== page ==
When I announced to my relatives I was going solo to Brazil, I often got the same comment: « Are you not afraid? ». Well, first of all, I wasn’t exactly travelling « solo », since I was staying at my brazilian friend’s family. But most importantly: once I was there, I was fully aware of the potential danger and I rigourously followed the advice of my friend, her family and friends. But if you don’t have a whole army of locals on your back, here are some tips for you:

1. Don’t show off your valuable stuff in public. Here’s why I hardly ever used my DSLR camera: I almost never brought it with me! Don’t count your money in public. Same thing goes with jewels: leave them at home 😉

2. Always plan your itineraries in advance so you don’t need to venture randomly. Some neighborhoods and favelas must be avoided. On the same note, don’t look lost. If you need to ask for a direction or check it on your phone, do it in a shop instead of going in circles on the street.

3. Learn some local phrases to get away with awkward situations, like refusing to buy something from street vendors, who can be quite pushy (also, « free » souvenirs are never free hehe).

4. In terms of transports: the only times I wasn’t in my friend’s car, I used Uber. It’s pretty common there. My friend is used to sending someone a text with her itinerary and the car’s details, so they can follow her ride. There’s a subway, although poorly connected, but be aware of pickpockets.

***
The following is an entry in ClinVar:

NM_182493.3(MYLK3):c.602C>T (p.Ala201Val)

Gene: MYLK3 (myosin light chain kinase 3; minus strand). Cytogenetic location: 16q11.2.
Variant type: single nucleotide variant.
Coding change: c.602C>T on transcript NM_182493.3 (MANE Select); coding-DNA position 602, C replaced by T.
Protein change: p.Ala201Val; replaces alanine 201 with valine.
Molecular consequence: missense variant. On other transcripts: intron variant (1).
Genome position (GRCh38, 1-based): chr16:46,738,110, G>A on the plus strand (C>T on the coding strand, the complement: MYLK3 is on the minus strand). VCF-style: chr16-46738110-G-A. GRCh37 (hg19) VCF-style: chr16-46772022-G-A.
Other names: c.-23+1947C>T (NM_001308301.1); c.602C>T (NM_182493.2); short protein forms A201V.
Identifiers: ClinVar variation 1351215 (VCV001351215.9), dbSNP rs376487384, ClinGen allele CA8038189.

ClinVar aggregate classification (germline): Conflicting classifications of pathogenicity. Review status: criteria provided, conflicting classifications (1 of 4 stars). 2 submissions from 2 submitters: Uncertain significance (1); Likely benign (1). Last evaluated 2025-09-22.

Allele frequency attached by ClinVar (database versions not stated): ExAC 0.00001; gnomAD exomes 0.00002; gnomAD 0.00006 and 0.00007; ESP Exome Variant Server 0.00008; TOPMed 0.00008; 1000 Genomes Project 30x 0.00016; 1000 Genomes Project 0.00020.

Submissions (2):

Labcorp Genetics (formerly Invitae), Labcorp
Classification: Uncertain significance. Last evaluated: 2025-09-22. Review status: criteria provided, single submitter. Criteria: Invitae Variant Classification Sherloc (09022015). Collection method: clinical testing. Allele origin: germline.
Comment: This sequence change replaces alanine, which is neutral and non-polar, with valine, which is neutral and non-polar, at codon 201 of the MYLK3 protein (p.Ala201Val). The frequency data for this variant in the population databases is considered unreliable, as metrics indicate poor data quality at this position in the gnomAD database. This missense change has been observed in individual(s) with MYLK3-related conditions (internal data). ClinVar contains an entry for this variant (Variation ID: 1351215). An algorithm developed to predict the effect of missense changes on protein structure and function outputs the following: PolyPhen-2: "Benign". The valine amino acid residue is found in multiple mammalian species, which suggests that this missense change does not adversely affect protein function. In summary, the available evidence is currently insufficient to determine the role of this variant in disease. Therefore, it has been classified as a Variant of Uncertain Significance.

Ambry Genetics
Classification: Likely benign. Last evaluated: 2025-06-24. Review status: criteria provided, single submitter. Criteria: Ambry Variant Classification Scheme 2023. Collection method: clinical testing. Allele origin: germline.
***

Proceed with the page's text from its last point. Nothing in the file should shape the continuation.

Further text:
5. It sounds obvious, but avoid going out at night. Especially by yourself! It felt very strange to discover that after a certain hour, cars are allowed to run the light so that they don’t have to pull over in a risky zone

6. More generally, don’t get too paranoid! You must stay alert, sure, as there aren’t many girls travelling solo in Brazil. But don’t forget to enjoy your trip! Brazilians are one of the cheeriest and warmest people I’ve met. I was often taken for a Bahianese, with my tanned skin and curly hair, and it got me a bunch of super friendly conversations with locals!

Looks like you’re all set! Get your hats, swimming suits and havaianas ready – Salvador is only waiting for you!

To wrap this up, I’d like to say a huge thank you to one of my greatest friends, Caroline, for welcoming me with open arms in her extraordinary country. Muito obrigada, querida!